Antispam advocate succumbs to spammer

Eran Reshef, who asked people to bury spammers simply by replying to spam e-mails, falls victim to mass online attack.

Greg Sandoval Former Staff writer
Greg Sandoval covers media and digital entertainment for CNET News. Based in New York, Sandoval is a former reporter for The Washington Post and the Los Angeles Times. E-mail Greg, or follow him on Twitter at @sandoCNET.
Greg Sandoval
2 min read
A prominent crusader against unsolicited e-mail ads withdrew from an escalating cyberwar with spammers on Wednesday after his Web site and numerous others came under a massive retaliatory attack.

Blue Security, a company that provided antispam software and was widely praised for orchestrating a kind of do-it-yourself campaign to spam spammers, has "ceased all antispam operations," said Sandra Fathi, a spokeswoman for the company.

The surrender comes after the company's Web site, along with those of many of its partners, were hobbled by a denial-of-service attack earlier this month. The DoS attack, which used thousands of commandeered computers to overload the sites' servers with traffic, is believed to have originated with one Russia-based spammer, Fathi said.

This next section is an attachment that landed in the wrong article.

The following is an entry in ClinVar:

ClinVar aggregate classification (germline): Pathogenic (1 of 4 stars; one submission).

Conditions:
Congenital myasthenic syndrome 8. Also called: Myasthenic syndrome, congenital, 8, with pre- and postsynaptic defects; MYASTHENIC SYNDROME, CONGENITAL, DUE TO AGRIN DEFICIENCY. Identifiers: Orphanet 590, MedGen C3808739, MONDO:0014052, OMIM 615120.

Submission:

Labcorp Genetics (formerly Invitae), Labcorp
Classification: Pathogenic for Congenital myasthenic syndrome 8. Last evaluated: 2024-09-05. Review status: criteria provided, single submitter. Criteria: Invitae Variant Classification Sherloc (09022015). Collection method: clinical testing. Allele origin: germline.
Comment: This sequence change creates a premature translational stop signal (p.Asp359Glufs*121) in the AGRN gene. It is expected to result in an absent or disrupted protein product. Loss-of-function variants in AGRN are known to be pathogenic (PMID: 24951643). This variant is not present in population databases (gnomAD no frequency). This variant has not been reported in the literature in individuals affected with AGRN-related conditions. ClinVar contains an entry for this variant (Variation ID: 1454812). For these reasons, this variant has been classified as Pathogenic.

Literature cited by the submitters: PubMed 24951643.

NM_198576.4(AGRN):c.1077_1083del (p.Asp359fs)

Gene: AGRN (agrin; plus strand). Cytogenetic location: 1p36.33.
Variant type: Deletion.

The brazen show of power by the spammer is reflective of the defiant nature of these kinds of rogue advertisers. Almost as old as the Internet, unsolicited e-mail continues to swamp e-mail in-boxes and to clog servers, even as law enforcement agencies and regulatory bodies have tried to stop the practice.

Eran Reshef, Blue Security's CEO, thought he had the answer. He encouraged half a million of the company's customers to send replies to the spam they received. The combined traffic overloaded the spammers' servers and crippled their ability to send e-mails. This resulted in some well-known spam companies agreeing to stop e-mailing Blue Security's customers.

Blue Security's triumph was short-lived. Instead of capitulating, one spammer launched a denial-of-service attack earlier this month. According to security Web site SecurityFocus, the attacks overwhelmed several Web sites and Internet service providers. The spammer then threatened Blue Security.

The company could either shut down or the next attack would include a computer virus.

With innocent companies and Internet users potentially at risk, Reshef had no choice but to yield to the demands, Fathi said.

"The company is unable to fight this battle on its own," Fathi said. "This (spammer) has shown that he's willing to harm hundreds of innocent bystanders...(Reshef) didn't want to take the risk that these other businesses would come under attack."

Blue Security is now trying to determine whether there are other uses for its antispam technology, she said.